Tanka movement

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The Tanka movement was a militant agrarian struggle on behalf of the Hajong tribal people in Mymensingh District, East Bengal (initially in India, later East Pakistan) 1942-1950. The movement was parallel, but distinct from, the Tebhaga movement in other parts of Bengal. The Hajong movement was inspired by the struggles of Moni Singh.[1][2][3]

Bengali communist cadres had arrived in the Hajong areas in the 1930s, and helped to organise the Hajong peasants. During the period of 1942 and 1945, Hajong sharecroppers organized in the Kisan Sabha struggled against feudal domination of Bengali Hindu landlords. There was a severe crackdown against the movement in 1946. The Hajong then turned to guerrilla struggles. By the time of independence of Pakistan, the Hajong guerrillas operating along the Indo-Pakistani border were well organised.[3][4]

Hajong armed communist rebels captured control over a number of villages and set up their own administration there. The Hajong rebels were led by Lulit Surkuhr Hajong and Podmolohchon Surkuhr Hajong.[2] After being confronted by the Pakistani Army, the rebels built up a base in Baghmara, Garo Hills on the Indian side of the border. For some time they conducted frequent cross-border raids against Pakistani police parties. Additional Pakistani police forces were sent to the area, patrolling the entire border area of the Mymensingh District.[2][3]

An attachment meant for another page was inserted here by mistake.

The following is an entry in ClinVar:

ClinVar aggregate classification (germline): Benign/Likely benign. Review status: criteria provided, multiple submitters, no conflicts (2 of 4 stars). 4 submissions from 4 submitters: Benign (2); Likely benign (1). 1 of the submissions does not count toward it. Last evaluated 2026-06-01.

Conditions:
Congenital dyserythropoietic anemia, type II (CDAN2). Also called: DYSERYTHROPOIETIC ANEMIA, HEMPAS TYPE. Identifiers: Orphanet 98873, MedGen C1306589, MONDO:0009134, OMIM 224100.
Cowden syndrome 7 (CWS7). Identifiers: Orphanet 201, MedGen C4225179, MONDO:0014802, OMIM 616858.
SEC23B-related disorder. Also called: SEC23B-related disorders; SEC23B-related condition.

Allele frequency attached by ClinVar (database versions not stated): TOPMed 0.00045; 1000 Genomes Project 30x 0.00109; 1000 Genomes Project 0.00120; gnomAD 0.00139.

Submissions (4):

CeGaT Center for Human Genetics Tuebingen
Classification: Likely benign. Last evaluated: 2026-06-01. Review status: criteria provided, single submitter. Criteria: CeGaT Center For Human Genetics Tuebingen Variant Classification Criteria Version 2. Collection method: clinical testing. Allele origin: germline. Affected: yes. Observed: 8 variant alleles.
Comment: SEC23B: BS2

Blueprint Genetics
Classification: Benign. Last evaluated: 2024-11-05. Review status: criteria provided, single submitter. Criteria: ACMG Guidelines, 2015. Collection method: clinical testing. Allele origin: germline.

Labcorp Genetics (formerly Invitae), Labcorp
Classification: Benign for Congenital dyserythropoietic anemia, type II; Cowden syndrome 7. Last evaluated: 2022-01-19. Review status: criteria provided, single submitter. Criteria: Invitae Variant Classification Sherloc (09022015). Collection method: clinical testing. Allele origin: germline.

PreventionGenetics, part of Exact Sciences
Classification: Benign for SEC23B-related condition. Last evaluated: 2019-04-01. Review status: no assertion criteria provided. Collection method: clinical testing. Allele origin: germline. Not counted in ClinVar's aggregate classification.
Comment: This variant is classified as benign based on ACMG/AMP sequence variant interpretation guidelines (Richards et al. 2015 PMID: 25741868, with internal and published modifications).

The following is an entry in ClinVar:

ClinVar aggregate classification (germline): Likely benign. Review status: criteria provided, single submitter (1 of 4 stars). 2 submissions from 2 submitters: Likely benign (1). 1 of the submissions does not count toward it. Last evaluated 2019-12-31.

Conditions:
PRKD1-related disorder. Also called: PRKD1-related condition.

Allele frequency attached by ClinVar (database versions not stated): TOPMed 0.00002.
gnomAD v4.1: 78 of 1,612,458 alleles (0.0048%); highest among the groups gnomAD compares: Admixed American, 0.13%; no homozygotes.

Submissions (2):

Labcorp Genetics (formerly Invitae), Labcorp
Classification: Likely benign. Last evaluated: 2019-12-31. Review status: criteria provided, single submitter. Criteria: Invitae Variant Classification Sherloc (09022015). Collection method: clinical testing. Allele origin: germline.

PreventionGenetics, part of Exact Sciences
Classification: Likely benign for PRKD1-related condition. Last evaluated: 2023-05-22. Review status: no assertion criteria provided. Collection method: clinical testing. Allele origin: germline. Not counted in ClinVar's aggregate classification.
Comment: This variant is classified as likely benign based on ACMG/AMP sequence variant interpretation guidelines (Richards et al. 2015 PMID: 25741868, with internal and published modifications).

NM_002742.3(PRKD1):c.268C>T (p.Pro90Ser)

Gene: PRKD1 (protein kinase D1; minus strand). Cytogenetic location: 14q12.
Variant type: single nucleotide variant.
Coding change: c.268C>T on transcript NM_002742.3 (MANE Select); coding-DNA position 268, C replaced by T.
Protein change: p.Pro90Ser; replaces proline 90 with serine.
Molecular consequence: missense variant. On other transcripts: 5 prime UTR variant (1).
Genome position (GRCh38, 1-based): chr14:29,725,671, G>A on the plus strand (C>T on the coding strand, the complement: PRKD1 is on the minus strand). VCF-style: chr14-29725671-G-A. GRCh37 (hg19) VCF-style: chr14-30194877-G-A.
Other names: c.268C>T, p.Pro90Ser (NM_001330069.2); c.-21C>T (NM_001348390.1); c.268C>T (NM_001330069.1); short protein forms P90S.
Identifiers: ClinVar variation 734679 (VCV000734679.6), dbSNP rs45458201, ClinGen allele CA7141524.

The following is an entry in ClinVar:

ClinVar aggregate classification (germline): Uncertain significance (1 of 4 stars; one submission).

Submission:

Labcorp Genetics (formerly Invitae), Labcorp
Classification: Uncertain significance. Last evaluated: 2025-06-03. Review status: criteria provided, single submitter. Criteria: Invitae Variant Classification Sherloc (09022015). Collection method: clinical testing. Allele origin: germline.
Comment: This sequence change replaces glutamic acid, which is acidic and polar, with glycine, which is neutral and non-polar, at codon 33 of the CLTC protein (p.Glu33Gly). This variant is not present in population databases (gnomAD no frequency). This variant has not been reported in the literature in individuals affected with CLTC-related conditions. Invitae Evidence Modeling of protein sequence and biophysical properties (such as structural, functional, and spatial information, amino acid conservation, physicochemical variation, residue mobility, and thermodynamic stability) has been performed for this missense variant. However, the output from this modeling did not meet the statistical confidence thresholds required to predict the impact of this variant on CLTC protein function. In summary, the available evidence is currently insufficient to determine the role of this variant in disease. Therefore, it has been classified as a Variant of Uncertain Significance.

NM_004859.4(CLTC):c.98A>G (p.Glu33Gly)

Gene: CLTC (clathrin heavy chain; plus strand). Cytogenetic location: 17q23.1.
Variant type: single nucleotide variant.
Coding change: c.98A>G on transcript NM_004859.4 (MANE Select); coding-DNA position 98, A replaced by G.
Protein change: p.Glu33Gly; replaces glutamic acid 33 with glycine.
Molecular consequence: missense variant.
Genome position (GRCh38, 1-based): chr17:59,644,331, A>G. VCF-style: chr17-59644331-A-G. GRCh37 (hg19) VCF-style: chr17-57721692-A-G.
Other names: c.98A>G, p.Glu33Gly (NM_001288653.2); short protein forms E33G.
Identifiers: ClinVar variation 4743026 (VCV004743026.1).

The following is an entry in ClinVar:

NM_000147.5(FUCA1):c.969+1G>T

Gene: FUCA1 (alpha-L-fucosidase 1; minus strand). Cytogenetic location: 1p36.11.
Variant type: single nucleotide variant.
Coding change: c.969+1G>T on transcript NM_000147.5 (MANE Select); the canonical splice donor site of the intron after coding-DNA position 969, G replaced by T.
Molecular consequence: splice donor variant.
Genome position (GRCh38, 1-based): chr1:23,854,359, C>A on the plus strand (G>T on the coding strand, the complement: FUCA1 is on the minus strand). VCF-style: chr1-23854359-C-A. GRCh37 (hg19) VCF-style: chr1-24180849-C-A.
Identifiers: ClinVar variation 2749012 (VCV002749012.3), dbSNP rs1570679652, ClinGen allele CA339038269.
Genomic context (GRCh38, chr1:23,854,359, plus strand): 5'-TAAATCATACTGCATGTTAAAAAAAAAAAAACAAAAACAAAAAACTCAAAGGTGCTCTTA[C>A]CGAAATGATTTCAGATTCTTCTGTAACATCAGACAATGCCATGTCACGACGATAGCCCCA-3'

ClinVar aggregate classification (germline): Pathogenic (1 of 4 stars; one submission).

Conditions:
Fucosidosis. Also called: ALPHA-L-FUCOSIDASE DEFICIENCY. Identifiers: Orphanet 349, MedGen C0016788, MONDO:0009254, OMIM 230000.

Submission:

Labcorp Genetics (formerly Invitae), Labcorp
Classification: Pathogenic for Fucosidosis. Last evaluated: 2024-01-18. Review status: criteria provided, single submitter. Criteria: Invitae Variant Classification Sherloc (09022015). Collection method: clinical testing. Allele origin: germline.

The Pakistani state forces conducted a violent campaign of repression against the Hajong people, and most Hajongs left Pakistan for India.[3] Pakistani authorities claimed that "almost all" of the Hajong refugees were communist sympathizers, a claim that was used to motivate the expropriation of their households and lands. These lands were sold to Bengali Muslim refugees from India at low rates.[1][3]

The rebels eventually settled down permanently in India. Lulit Surkuhr Hajong founded a branch of the Communist Party of India in the Garo Hills, whilst Podmolohchon Surkuhr Hajong founded a branch of the same party in the Khasi Hills along with Ruh'imohon Hajong and Chondromohan Hajong.[2]


  1. ^ a b Bal, Ellen. They Ask If We Eat Frogs: Garo Ethnicity in Bangladesh. IIAS/ISEAS series on Asia. Singapore: Institute of Southeast Asian Studies, 2007. p. 176
  2. ^ a b c d Sen Gupta, Susmita. Radical Politics in Meghalaya: Problems and Prospects. Delhi: Kalpaz Publications, 2009. pp. 48-49
  3. ^ a b c d e Schendel, Willem van. The Bengal Borderland: Beyond State and Nation in South Asia. London: Anthem Press, 2005. pp. 99-100, 260
  4. ^ Sarkar, Sumit. Beyond Nationalist Frames: Postmodernism, Hindu Fundamentalism, History. Bloomington [u.a.]: Indiana University Press, 2002. p. 237